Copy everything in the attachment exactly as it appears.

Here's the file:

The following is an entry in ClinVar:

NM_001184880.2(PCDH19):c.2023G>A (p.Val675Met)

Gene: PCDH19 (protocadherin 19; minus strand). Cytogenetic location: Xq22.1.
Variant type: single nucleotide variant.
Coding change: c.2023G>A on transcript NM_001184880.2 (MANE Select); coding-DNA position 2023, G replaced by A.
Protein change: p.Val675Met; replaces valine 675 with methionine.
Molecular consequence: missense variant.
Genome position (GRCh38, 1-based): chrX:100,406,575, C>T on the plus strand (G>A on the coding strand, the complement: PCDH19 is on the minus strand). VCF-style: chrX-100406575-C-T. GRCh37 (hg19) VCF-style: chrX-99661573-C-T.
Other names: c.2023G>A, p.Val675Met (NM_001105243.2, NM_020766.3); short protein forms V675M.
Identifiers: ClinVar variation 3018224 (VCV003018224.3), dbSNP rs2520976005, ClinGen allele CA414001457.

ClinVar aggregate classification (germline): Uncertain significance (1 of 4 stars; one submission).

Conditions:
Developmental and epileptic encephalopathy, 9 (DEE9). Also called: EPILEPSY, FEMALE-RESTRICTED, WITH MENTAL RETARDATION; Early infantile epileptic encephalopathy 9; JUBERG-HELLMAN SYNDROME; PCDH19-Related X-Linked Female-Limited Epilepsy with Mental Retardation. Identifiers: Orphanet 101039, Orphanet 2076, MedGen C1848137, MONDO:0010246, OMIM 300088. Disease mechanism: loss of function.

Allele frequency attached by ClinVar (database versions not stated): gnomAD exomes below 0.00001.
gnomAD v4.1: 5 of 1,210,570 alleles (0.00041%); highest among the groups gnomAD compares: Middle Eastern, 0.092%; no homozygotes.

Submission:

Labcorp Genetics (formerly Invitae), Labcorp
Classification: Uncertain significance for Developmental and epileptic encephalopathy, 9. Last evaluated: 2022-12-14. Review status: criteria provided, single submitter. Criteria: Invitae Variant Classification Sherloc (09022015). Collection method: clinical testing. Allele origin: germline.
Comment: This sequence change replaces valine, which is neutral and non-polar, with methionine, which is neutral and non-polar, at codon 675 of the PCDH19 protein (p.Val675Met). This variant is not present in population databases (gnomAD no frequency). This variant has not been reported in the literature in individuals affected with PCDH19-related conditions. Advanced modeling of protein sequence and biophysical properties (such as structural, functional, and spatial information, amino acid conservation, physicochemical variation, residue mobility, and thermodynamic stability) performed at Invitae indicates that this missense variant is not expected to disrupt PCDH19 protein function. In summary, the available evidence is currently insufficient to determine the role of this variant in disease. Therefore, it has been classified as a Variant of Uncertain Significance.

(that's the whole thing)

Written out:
The following is an entry in ClinVar:

NM_001184880.2(PCDH19):c.2023G>A (p.Val675Met)

Gene: PCDH19 (protocadherin 19; minus strand). Cytogenetic location: Xq22.1.
Variant type: single nucleotide variant.
Coding change: c.2023G>A on transcript NM_001184880.2 (MANE Select); coding-DNA position 2023, G replaced by A.
Protein change: p.Val675Met; replaces valine 675 with methionine.
Molecular consequence: missense variant.
Genome position (GRCh38, 1-based): chrX:100,406,575, C>T on the plus strand (G>A on the coding strand, the complement: PCDH19 is on the minus strand). VCF-style: chrX-100406575-C-T. GRCh37 (hg19) VCF-style: chrX-99661573-C-T.
Other names: c.2023G>A, p.Val675Met (NM_001105243.2, NM_020766.3); short protein forms V675M.
Identifiers: ClinVar variation 3018224 (VCV003018224.3), dbSNP rs2520976005, ClinGen allele CA414001457.

ClinVar aggregate classification (germline): Uncertain significance (1 of 4 stars; one submission).

Conditions:
Developmental and epileptic encephalopathy, 9 (DEE9). Also called: EPILEPSY, FEMALE-RESTRICTED, WITH MENTAL RETARDATION; Early infantile epileptic encephalopathy 9; JUBERG-HELLMAN SYNDROME; PCDH19-Related X-Linked Female-Limited Epilepsy with Mental Retardation. Identifiers: Orphanet 101039, Orphanet 2076, MedGen C1848137, MONDO:0010246, OMIM 300088. Disease mechanism: loss of function.

Allele frequency attached by ClinVar (database versions not stated): gnomAD exomes below 0.00001.
gnomAD v4.1: 5 of 1,210,570 alleles (0.00041%); highest among the groups gnomAD compares: Middle Eastern, 0.092%; no homozygotes.

Submission:

Labcorp Genetics (formerly Invitae), Labcorp
Classification: Uncertain significance for Developmental and epileptic encephalopathy, 9. Last evaluated: 2022-12-14. Review status: criteria provided, single submitter. Criteria: Invitae Variant Classification Sherloc (09022015). Collection method: clinical testing. Allele origin: germline.
Comment: This sequence change replaces valine, which is neutral and non-polar, with methionine, which is neutral and non-polar, at codon 675 of the PCDH19 protein (p.Val675Met). This variant is not present in population databases (gnomAD no frequency). This variant has not been reported in the literature in individuals affected with PCDH19-related conditions. Advanced modeling of protein sequence and biophysical properties (such as structural, functional, and spatial information, amino acid conservation, physicochemical variation, residue mobility, and thermodynamic stability) performed at Invitae indicates that this missense variant is not expected to disrupt PCDH19 protein function. In summary, the available evidence is currently insufficient to determine the role of this variant in disease. Therefore, it has been classified as a Variant of Uncertain Significance.